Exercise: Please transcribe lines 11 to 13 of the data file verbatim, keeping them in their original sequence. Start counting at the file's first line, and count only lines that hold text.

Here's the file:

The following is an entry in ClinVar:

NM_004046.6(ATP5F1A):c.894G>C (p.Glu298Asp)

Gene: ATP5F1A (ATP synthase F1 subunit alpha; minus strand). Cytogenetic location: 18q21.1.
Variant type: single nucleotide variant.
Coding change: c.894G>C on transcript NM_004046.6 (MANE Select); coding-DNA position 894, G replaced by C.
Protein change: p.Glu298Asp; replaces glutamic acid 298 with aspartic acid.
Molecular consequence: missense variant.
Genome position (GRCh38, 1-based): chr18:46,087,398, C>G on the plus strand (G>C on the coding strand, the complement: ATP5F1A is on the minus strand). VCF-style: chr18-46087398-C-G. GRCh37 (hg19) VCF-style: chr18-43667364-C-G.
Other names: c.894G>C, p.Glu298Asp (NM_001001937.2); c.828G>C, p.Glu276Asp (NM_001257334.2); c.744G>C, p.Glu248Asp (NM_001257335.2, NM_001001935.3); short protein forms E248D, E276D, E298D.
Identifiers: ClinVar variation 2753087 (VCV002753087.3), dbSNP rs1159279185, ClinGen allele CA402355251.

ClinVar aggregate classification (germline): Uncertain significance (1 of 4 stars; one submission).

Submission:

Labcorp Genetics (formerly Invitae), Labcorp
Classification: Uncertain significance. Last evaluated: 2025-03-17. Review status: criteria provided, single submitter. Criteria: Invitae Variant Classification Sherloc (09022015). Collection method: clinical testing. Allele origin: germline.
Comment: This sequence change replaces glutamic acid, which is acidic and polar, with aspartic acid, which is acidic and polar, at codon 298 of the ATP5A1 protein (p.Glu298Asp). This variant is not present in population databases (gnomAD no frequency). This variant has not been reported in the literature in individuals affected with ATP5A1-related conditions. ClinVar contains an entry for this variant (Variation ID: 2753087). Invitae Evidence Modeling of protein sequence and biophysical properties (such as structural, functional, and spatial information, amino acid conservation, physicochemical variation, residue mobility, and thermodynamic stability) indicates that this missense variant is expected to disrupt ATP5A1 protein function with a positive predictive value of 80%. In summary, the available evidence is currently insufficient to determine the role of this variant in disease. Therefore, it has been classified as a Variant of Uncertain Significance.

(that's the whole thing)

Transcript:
ClinVar aggregate classification (germline): Uncertain significance (1 of 4 stars; one submission).

Submission:

Labcorp Genetics (formerly Invitae), Labcorp